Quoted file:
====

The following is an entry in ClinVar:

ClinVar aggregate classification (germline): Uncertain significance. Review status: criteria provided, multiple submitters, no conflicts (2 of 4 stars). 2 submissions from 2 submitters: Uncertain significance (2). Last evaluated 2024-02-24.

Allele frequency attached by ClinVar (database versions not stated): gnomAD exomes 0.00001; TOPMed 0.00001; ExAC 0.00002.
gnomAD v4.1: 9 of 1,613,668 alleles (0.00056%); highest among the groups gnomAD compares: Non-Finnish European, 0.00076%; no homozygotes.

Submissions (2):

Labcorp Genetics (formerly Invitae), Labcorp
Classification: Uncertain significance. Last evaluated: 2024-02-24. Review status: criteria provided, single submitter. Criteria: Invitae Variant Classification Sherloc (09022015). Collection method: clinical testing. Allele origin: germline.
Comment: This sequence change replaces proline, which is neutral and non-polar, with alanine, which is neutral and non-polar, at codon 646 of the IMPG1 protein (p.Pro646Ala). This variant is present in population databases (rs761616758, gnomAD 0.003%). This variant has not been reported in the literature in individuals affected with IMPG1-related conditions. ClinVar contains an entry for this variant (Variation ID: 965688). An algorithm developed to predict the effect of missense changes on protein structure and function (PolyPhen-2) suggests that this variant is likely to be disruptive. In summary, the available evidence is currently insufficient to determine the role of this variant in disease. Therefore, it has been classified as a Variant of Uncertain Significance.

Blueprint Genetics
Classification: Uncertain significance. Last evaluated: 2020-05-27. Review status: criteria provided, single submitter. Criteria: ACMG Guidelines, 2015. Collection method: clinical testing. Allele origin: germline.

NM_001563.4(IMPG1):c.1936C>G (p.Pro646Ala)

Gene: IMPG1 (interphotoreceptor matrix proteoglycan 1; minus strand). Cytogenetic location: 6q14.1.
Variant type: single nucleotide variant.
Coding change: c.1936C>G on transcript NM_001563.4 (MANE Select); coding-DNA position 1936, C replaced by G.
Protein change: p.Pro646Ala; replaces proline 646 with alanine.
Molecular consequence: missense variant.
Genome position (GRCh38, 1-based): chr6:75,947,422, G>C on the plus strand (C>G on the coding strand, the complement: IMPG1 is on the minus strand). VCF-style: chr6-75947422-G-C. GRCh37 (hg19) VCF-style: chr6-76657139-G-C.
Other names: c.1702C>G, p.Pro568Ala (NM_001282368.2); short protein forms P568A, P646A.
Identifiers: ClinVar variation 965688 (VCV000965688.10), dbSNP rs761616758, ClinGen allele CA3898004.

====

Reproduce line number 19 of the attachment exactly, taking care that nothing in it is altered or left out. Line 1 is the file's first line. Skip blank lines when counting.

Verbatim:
Identifiers: ClinVar variation 965688 (VCV000965688.10), dbSNP rs761616758, ClinGen allele CA3898004.